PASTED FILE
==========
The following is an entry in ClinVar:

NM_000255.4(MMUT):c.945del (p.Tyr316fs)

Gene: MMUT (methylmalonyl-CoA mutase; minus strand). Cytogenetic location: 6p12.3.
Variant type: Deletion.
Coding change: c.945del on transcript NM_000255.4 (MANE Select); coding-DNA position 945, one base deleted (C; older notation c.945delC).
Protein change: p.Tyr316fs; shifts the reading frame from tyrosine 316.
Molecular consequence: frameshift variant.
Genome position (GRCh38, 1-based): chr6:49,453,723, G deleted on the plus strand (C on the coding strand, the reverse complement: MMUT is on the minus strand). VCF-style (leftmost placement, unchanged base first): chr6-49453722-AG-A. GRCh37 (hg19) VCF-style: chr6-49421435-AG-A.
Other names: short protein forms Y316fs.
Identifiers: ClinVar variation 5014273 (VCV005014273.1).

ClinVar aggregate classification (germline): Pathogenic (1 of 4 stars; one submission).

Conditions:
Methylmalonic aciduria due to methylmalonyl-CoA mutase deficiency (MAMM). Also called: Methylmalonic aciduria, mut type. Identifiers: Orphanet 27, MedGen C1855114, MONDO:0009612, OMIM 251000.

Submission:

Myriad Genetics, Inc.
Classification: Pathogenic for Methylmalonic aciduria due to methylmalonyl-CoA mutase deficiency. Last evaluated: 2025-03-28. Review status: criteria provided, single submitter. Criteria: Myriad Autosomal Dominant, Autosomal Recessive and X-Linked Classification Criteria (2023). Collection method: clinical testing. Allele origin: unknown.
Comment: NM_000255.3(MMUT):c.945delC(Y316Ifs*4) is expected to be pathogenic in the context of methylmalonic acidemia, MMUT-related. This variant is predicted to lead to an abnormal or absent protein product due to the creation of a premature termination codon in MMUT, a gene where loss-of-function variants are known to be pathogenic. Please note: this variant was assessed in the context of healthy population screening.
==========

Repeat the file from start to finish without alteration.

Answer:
The following is an entry in ClinVar:

NM_000255.4(MMUT):c.945del (p.Tyr316fs)

Gene: MMUT (methylmalonyl-CoA mutase; minus strand). Cytogenetic location: 6p12.3.
Variant type: Deletion.
Coding change: c.945del on transcript NM_000255.4 (MANE Select); coding-DNA position 945, one base deleted (C; older notation c.945delC).
Protein change: p.Tyr316fs; shifts the reading frame from tyrosine 316.
Molecular consequence: frameshift variant.
Genome position (GRCh38, 1-based): chr6:49,453,723, G deleted on the plus strand (C on the coding strand, the reverse complement: MMUT is on the minus strand). VCF-style (leftmost placement, unchanged base first): chr6-49453722-AG-A. GRCh37 (hg19) VCF-style: chr6-49421435-AG-A.
Other names: short protein forms Y316fs.
Identifiers: ClinVar variation 5014273 (VCV005014273.1).

ClinVar aggregate classification (germline): Pathogenic (1 of 4 stars; one submission).

Conditions:
Methylmalonic aciduria due to methylmalonyl-CoA mutase deficiency (MAMM). Also called: Methylmalonic aciduria, mut type. Identifiers: Orphanet 27, MedGen C1855114, MONDO:0009612, OMIM 251000.

Submission:

Myriad Genetics, Inc.
Classification: Pathogenic for Methylmalonic aciduria due to methylmalonyl-CoA mutase deficiency. Last evaluated: 2025-03-28. Review status: criteria provided, single submitter. Criteria: Myriad Autosomal Dominant, Autosomal Recessive and X-Linked Classification Criteria (2023). Collection method: clinical testing. Allele origin: unknown.
Comment: NM_000255.3(MMUT):c.945delC(Y316Ifs*4) is expected to be pathogenic in the context of methylmalonic acidemia, MMUT-related. This variant is predicted to lead to an abnormal or absent protein product due to the creation of a premature termination codon in MMUT, a gene where loss-of-function variants are known to be pathogenic. Please note: this variant was assessed in the context of healthy population screening.